Translation Please: The Unstoppable March To IP

Back in the day — meaning last year — cable engineers working on video transport said they were in a luxurious spot when it came to moving digital video.

On the one hand, they reasoned, they had the tried-and-true method they built in the mid-’90s to move linear and on-demand digital video. It’s known as MPEG transport.

On the other hand, they had the broadband IP pipes they built to offer high-speed connections to the Internet, and later, voice, using the DOCSIS and PacketCable specifications.

We have both, the reasoning went. Not one or the other, like many competitors. Both. Whichever way things go, cable’s bases are covered. Luxurious.

Then came the blitz of activity that is digital video wanting to play elsewhere than on the living-room TV. And the related blitz of activity that is the transport of that video, to PCs , laptops, portable players and things other than TVs.

Both blitzes are happening the loudest on the IP side of the house. (Although the MPEG side is in its own state of blitz, with the widgets of EBIF.)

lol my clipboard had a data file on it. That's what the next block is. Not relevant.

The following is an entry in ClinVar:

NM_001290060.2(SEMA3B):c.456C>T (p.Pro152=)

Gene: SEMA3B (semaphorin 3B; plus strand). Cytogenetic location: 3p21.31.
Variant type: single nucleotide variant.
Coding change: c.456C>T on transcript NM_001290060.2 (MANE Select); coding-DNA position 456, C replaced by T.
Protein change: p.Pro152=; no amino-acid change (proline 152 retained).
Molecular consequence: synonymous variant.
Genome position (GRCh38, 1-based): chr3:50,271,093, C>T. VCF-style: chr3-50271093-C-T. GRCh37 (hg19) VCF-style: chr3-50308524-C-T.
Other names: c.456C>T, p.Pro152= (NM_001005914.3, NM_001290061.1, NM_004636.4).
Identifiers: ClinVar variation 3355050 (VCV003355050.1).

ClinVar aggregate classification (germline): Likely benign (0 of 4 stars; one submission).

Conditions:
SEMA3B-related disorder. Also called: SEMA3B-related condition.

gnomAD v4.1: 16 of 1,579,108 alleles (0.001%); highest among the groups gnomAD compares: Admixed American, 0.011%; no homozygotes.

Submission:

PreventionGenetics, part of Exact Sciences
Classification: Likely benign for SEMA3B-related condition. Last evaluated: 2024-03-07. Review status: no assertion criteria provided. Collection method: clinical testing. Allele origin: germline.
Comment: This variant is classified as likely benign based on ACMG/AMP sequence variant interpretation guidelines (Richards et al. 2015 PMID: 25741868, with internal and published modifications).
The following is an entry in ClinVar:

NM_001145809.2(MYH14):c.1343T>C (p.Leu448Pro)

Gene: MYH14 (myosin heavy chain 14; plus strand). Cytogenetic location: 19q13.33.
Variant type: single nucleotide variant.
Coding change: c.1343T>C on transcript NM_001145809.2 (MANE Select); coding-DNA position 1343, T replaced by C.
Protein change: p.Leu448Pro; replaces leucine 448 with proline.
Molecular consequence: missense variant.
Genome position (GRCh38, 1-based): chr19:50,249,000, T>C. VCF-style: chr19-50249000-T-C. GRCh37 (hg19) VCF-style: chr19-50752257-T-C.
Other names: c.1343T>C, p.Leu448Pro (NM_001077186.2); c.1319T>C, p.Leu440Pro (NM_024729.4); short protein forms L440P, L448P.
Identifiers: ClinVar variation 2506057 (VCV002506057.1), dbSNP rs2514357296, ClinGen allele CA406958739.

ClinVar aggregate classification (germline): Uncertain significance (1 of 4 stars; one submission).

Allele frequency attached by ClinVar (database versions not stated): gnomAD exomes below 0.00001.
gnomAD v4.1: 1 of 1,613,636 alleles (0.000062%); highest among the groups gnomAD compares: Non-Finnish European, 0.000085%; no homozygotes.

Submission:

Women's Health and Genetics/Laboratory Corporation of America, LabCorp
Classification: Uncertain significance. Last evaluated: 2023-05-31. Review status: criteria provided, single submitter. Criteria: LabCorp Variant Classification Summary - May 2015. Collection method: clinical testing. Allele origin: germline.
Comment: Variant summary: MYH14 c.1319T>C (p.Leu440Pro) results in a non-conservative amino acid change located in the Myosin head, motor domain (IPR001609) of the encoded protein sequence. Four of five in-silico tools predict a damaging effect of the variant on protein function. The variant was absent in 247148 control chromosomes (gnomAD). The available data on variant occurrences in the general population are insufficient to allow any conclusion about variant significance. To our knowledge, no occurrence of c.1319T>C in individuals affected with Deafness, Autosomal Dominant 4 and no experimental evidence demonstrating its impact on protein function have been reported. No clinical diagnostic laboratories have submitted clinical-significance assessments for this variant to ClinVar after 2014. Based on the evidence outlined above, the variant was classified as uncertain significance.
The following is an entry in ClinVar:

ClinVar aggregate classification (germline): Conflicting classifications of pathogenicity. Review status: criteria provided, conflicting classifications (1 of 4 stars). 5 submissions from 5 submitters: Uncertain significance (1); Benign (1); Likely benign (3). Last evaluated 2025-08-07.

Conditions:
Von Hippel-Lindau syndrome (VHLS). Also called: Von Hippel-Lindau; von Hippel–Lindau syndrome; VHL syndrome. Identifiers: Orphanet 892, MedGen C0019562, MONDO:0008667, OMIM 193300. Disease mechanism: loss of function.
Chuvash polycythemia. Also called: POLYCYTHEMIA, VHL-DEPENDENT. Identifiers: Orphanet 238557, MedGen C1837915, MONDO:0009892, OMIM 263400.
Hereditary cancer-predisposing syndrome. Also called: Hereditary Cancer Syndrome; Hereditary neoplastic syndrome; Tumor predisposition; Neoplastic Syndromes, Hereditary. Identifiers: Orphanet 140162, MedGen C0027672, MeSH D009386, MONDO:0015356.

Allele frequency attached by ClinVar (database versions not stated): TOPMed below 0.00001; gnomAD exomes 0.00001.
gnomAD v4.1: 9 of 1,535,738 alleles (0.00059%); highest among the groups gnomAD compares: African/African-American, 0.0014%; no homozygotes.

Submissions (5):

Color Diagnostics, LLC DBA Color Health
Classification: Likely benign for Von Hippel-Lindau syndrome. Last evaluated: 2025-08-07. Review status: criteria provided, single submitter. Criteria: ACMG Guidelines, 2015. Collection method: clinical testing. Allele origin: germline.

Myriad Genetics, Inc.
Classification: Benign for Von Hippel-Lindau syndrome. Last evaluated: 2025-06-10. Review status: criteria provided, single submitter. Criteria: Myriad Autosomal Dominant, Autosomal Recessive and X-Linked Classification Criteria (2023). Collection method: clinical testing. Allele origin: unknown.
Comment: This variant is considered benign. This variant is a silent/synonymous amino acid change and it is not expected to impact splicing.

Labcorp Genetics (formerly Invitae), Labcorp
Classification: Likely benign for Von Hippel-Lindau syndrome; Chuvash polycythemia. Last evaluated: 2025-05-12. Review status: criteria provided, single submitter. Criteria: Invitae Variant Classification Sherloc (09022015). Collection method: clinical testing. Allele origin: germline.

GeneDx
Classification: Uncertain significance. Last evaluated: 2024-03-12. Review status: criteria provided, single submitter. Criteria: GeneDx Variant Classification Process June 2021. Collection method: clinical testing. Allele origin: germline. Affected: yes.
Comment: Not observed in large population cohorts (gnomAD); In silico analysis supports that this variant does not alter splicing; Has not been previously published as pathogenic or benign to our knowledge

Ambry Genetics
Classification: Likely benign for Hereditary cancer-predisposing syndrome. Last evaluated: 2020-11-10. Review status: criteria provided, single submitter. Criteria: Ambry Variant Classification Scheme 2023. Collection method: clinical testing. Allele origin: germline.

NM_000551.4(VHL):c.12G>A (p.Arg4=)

Suddenly that dual-network luxury [MPEG and IP transport] began to feel more like an opex sinkhole. If the end game really is Internet protocol, engineers reason, we better get on it. No sense in supporting two when one is obviously Future.

The engineering work of that — enormous — decision involves finding ways to move today’s linear and on-demand video products off the track they’re on (MPEG) and onto the one called IP. It’s about unbolting the tried-and-true stuff of today’s digital video services and re-bolting it to the broadband gear that does IP transport.

What tried-and-true stuff? Lots of things grew into the digital video platform over the past 12 or so years. Technical problem-solving things, like fixing lip-sync issues. Practical day-to-day things, like recognizing local ad-cue tones, or EBIF triggers.

The crossover to IP transport isn’t imminent, nor is it a flash cut. This is a trickle-in thing — as more IP devices come into a home wanting video, more bandwidth gets cleared to serve them.

It is beginning, though. It’s that eleven letter C-word — convergence — over an 11-year time frame. (Selected because 11 years from now is 2020, which seems a good marker of “Future.” )

Bottom line: This one shows every sign of happening. Get ready.

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